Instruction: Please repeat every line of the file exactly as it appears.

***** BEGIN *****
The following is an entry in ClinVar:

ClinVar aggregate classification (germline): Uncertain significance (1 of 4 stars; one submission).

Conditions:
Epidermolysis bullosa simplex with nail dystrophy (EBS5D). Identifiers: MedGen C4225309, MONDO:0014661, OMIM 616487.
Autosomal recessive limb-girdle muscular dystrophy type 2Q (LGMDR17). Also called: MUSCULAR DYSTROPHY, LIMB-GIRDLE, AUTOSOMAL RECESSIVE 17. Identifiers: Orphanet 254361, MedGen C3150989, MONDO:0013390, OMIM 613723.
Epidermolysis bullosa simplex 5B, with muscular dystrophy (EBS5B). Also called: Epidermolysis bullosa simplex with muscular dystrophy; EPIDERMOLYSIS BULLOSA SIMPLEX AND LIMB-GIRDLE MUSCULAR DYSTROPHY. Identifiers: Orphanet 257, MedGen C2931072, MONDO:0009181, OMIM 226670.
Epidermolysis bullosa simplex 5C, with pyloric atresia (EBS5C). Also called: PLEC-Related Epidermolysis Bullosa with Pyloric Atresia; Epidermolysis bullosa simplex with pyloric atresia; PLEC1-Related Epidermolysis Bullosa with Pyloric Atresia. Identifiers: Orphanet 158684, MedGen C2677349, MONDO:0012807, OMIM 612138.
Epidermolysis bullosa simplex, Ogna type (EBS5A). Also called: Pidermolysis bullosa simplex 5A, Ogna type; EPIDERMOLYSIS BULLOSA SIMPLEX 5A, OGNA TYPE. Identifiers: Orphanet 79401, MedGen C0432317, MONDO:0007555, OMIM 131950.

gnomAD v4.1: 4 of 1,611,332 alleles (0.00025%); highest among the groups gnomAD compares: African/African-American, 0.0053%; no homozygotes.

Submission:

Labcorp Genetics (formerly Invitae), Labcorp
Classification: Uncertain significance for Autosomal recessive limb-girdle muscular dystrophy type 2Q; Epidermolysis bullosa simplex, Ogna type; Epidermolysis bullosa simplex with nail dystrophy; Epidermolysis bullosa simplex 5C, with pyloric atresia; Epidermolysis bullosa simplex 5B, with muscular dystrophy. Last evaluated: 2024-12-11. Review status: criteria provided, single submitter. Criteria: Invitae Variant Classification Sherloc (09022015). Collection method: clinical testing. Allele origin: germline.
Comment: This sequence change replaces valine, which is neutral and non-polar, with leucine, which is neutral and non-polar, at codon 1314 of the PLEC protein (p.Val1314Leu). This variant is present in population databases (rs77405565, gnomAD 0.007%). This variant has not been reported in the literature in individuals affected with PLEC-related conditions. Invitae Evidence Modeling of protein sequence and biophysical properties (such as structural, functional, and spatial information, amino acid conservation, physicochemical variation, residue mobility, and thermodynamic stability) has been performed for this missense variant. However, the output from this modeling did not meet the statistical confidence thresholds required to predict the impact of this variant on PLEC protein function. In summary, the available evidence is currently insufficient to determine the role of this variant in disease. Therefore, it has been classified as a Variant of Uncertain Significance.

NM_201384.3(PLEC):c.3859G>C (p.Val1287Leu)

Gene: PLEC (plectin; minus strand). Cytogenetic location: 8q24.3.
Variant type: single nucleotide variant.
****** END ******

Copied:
The following is an entry in ClinVar:

ClinVar aggregate classification (germline): Uncertain significance (1 of 4 stars; one submission).

Conditions:
Epidermolysis bullosa simplex with nail dystrophy (EBS5D). Identifiers: MedGen C4225309, MONDO:0014661, OMIM 616487.
Autosomal recessive limb-girdle muscular dystrophy type 2Q (LGMDR17). Also called: MUSCULAR DYSTROPHY, LIMB-GIRDLE, AUTOSOMAL RECESSIVE 17. Identifiers: Orphanet 254361, MedGen C3150989, MONDO:0013390, OMIM 613723.
Epidermolysis bullosa simplex 5B, with muscular dystrophy (EBS5B). Also called: Epidermolysis bullosa simplex with muscular dystrophy; EPIDERMOLYSIS BULLOSA SIMPLEX AND LIMB-GIRDLE MUSCULAR DYSTROPHY. Identifiers: Orphanet 257, MedGen C2931072, MONDO:0009181, OMIM 226670.
Epidermolysis bullosa simplex 5C, with pyloric atresia (EBS5C). Also called: PLEC-Related Epidermolysis Bullosa with Pyloric Atresia; Epidermolysis bullosa simplex with pyloric atresia; PLEC1-Related Epidermolysis Bullosa with Pyloric Atresia. Identifiers: Orphanet 158684, MedGen C2677349, MONDO:0012807, OMIM 612138.
Epidermolysis bullosa simplex, Ogna type (EBS5A). Also called: Pidermolysis bullosa simplex 5A, Ogna type; EPIDERMOLYSIS BULLOSA SIMPLEX 5A, OGNA TYPE. Identifiers: Orphanet 79401, MedGen C0432317, MONDO:0007555, OMIM 131950.

gnomAD v4.1: 4 of 1,611,332 alleles (0.00025%); highest among the groups gnomAD compares: African/African-American, 0.0053%; no homozygotes.

Submission:

Labcorp Genetics (formerly Invitae), Labcorp
Classification: Uncertain significance for Autosomal recessive limb-girdle muscular dystrophy type 2Q; Epidermolysis bullosa simplex, Ogna type; Epidermolysis bullosa simplex with nail dystrophy; Epidermolysis bullosa simplex 5C, with pyloric atresia; Epidermolysis bullosa simplex 5B, with muscular dystrophy. Last evaluated: 2024-12-11. Review status: criteria provided, single submitter. Criteria: Invitae Variant Classification Sherloc (09022015). Collection method: clinical testing. Allele origin: germline.
Comment: This sequence change replaces valine, which is neutral and non-polar, with leucine, which is neutral and non-polar, at codon 1314 of the PLEC protein (p.Val1314Leu). This variant is present in population databases (rs77405565, gnomAD 0.007%). This variant has not been reported in the literature in individuals affected with PLEC-related conditions. Invitae Evidence Modeling of protein sequence and biophysical properties (such as structural, functional, and spatial information, amino acid conservation, physicochemical variation, residue mobility, and thermodynamic stability) has been performed for this missense variant. However, the output from this modeling did not meet the statistical confidence thresholds required to predict the impact of this variant on PLEC protein function. In summary, the available evidence is currently insufficient to determine the role of this variant in disease. Therefore, it has been classified as a Variant of Uncertain Significance.

NM_201384.3(PLEC):c.3859G>C (p.Val1287Leu)

Gene: PLEC (plectin; minus strand). Cytogenetic location: 8q24.3.
Variant type: single nucleotide variant.